26 Jan 2015: Since it formed in 2000, Tokyo-based collective teamLab have aimed to make ‘the border between technology, art and design more ambiguous’. Local viewers may have seen their quirky digital works at Art Stage, the 2013 Singapore Biennale or Ikkan Art Gallery; the latter will host a group show that includes a new teamLab installation. Only this time, it’s going to be even more of an impressive visual feast.
The work, ‘Flowers and People, Cannot be Controlled but Live Together – Dark’, will see ‘the floor, the walls and the spaces in between completely transformed into art,’ says Toshiyuki Inoko, founder of teamLab. Musician Hideaki Takahashi has created an accompanying soundtrack to make the whole experience even more immersive and visceral.
Inspired by cherry blossoms in the mountains of the Kunisaki peninsula in Japan, the piece explores the relationship between mankind and nature. ‘The boundary between the work of nature and the work of humans is extremely vague,’ Inoko explains. But rather than creating a painting or sculpture to dissect this notion, teamLab chucked technology – a product of man – into the mix.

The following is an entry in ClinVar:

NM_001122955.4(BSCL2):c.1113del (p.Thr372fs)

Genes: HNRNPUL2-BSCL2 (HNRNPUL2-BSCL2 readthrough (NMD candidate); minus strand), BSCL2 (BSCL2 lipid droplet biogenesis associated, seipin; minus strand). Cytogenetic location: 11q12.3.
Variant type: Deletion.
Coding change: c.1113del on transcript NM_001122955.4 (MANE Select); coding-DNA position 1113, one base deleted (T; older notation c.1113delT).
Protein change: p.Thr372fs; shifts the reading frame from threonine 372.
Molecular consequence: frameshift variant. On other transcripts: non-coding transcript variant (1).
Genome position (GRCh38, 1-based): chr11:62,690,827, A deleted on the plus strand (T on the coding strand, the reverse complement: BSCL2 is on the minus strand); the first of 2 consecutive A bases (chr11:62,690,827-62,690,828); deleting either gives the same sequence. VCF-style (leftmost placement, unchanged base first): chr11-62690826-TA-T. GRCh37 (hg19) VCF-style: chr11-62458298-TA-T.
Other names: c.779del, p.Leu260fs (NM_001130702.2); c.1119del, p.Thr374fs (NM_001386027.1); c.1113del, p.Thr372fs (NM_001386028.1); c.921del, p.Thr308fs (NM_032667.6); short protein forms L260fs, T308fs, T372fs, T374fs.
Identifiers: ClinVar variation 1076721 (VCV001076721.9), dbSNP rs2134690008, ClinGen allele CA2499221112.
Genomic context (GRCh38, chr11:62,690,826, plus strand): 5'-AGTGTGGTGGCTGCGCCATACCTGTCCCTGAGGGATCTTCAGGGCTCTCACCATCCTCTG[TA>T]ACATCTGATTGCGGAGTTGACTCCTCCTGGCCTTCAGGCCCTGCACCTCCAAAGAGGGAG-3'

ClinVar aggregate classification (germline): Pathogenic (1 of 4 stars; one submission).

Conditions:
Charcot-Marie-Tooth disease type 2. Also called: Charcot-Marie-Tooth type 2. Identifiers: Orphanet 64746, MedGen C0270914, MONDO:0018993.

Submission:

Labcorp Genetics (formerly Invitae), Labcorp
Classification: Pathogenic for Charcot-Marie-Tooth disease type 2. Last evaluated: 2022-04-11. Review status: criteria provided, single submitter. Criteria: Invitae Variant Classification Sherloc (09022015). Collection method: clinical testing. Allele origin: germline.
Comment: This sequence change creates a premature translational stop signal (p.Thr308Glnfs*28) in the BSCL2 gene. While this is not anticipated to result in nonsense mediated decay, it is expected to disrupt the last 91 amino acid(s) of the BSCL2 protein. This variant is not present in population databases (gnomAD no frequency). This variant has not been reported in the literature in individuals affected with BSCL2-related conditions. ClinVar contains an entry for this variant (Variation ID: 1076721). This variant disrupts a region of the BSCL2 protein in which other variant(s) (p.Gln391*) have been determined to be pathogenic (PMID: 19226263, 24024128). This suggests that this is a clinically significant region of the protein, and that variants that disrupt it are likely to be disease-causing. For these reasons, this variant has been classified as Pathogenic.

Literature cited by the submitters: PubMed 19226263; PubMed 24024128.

‘Digital technology allows us to express ourselves in ways that weren’t possible before,’ he continues, adding that technology also brings viewers closer to both natural and digital landscapes. ‘By creating an interactive relationship between the viewers and the artwork, viewers become an intrinsic part of the artwork,’ he concludes. ‘And by turning physical space into art through digital means, the space can form a strong relationship with the people within it. I believe that this potential allows for a stronger connection between people and the space around them.’